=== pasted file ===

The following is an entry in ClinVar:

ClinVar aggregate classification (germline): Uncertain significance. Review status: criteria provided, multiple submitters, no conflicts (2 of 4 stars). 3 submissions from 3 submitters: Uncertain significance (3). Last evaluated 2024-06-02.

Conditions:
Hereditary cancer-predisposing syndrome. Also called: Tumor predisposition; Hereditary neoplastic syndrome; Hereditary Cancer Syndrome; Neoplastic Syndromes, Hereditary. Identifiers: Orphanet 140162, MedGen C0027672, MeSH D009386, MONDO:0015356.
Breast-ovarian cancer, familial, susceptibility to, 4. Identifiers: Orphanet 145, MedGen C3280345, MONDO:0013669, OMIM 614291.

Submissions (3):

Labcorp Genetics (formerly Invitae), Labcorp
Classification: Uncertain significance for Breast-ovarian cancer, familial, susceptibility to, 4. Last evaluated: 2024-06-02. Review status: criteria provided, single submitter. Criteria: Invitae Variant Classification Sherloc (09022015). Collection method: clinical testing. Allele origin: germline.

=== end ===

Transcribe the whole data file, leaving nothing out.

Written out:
The following is an entry in ClinVar:

ClinVar aggregate classification (germline): Uncertain significance. Review status: criteria provided, multiple submitters, no conflicts (2 of 4 stars). 3 submissions from 3 submitters: Uncertain significance (3). Last evaluated 2024-06-02.

Conditions:
Hereditary cancer-predisposing syndrome. Also called: Tumor predisposition; Hereditary neoplastic syndrome; Hereditary Cancer Syndrome; Neoplastic Syndromes, Hereditary. Identifiers: Orphanet 140162, MedGen C0027672, MeSH D009386, MONDO:0015356.
Breast-ovarian cancer, familial, susceptibility to, 4. Identifiers: Orphanet 145, MedGen C3280345, MONDO:0013669, OMIM 614291.

Submissions (3):

Labcorp Genetics (formerly Invitae), Labcorp
Classification: Uncertain significance for Breast-ovarian cancer, familial, susceptibility to, 4. Last evaluated: 2024-06-02. Review status: criteria provided, single submitter. Criteria: Invitae Variant Classification Sherloc (09022015). Collection method: clinical testing. Allele origin: germline.